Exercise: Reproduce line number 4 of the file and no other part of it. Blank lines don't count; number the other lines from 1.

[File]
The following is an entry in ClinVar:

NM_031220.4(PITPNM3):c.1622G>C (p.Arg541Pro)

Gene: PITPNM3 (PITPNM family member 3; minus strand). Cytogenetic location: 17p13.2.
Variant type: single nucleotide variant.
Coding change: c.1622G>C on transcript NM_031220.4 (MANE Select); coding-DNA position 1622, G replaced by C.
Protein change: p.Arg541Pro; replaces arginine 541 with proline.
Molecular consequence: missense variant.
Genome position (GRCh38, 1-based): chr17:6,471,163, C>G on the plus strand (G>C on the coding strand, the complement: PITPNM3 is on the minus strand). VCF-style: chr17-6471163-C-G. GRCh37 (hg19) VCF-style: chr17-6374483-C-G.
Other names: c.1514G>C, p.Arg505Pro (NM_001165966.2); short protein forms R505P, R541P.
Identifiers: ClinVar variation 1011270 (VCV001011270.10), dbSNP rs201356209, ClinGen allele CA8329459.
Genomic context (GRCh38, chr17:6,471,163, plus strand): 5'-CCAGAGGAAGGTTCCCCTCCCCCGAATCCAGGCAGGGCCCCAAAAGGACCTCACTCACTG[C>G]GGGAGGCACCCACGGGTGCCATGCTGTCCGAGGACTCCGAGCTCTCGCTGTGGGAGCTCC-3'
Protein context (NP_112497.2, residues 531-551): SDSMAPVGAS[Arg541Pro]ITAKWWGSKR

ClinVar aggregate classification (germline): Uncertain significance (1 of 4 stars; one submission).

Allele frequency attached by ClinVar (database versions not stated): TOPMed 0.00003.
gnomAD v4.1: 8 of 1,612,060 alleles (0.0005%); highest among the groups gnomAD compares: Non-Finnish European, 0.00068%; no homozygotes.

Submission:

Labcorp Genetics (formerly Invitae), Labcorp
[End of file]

Variant type: single nucleotide variant.